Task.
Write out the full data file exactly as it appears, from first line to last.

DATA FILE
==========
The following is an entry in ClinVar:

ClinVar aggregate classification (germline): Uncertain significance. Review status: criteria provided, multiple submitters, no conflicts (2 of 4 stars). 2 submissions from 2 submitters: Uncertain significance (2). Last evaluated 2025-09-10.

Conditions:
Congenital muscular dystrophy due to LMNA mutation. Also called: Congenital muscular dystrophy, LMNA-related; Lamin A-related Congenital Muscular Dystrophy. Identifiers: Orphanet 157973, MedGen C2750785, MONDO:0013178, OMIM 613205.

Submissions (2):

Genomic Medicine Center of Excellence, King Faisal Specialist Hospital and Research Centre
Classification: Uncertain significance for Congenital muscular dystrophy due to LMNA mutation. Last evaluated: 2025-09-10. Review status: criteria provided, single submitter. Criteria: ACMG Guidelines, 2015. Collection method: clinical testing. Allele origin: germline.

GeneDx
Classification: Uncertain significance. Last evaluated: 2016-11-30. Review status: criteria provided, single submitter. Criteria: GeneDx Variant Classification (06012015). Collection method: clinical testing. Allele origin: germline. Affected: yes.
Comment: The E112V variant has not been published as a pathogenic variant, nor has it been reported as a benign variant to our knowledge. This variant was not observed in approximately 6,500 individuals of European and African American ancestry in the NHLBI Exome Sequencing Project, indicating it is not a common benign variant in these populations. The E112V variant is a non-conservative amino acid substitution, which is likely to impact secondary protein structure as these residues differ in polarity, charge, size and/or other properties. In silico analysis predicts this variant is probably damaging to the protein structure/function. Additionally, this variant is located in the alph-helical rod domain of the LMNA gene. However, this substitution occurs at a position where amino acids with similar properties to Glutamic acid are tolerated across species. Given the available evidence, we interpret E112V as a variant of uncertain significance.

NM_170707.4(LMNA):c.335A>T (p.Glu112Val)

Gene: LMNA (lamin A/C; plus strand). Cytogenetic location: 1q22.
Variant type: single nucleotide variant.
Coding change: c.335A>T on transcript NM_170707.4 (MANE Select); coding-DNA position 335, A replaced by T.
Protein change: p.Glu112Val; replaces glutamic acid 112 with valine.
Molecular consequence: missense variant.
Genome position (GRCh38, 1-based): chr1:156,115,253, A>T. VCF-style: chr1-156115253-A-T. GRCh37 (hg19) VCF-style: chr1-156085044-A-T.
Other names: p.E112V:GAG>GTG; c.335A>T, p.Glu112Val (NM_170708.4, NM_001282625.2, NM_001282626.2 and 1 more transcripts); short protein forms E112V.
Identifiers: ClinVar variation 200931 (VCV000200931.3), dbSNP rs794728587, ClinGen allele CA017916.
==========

The following is an entry in ClinVar:

ClinVar aggregate classification (germline): Uncertain significance. Review status: criteria provided, multiple submitters, no conflicts (2 of 4 stars). 2 submissions from 2 submitters: Uncertain significance (2). Last evaluated 2025-09-10.

Conditions:
Congenital muscular dystrophy due to LMNA mutation. Also called: Congenital muscular dystrophy, LMNA-related; Lamin A-related Congenital Muscular Dystrophy. Identifiers: Orphanet 157973, MedGen C2750785, MONDO:0013178, OMIM 613205.

Submissions (2):

Genomic Medicine Center of Excellence, King Faisal Specialist Hospital and Research Centre
Classification: Uncertain significance for Congenital muscular dystrophy due to LMNA mutation. Last evaluated: 2025-09-10. Review status: criteria provided, single submitter. Criteria: ACMG Guidelines, 2015. Collection method: clinical testing. Allele origin: germline.

GeneDx
Classification: Uncertain significance. Last evaluated: 2016-11-30. Review status: criteria provided, single submitter. Criteria: GeneDx Variant Classification (06012015). Collection method: clinical testing. Allele origin: germline. Affected: yes.
Comment: The E112V variant has not been published as a pathogenic variant, nor has it been reported as a benign variant to our knowledge. This variant was not observed in approximately 6,500 individuals of European and African American ancestry in the NHLBI Exome Sequencing Project, indicating it is not a common benign variant in these populations. The E112V variant is a non-conservative amino acid substitution, which is likely to impact secondary protein structure as these residues differ in polarity, charge, size and/or other properties. In silico analysis predicts this variant is probably damaging to the protein structure/function. Additionally, this variant is located in the alph-helical rod domain of the LMNA gene. However, this substitution occurs at a position where amino acids with similar properties to Glutamic acid are tolerated across species. Given the available evidence, we interpret E112V as a variant of uncertain significance.

NM_170707.4(LMNA):c.335A>T (p.Glu112Val)

Gene: LMNA (lamin A/C; plus strand). Cytogenetic location: 1q22.
Variant type: single nucleotide variant.
Coding change: c.335A>T on transcript NM_170707.4 (MANE Select); coding-DNA position 335, A replaced by T.
Protein change: p.Glu112Val; replaces glutamic acid 112 with valine.
Molecular consequence: missense variant.
Genome position (GRCh38, 1-based): chr1:156,115,253, A>T. VCF-style: chr1-156115253-A-T. GRCh37 (hg19) VCF-style: chr1-156085044-A-T.
Other names: p.E112V:GAG>GTG; c.335A>T, p.Glu112Val (NM_170708.4, NM_001282625.2, NM_001282626.2 and 1 more transcripts); short protein forms E112V.
Identifiers: ClinVar variation 200931 (VCV000200931.3), dbSNP rs794728587, ClinGen allele CA017916.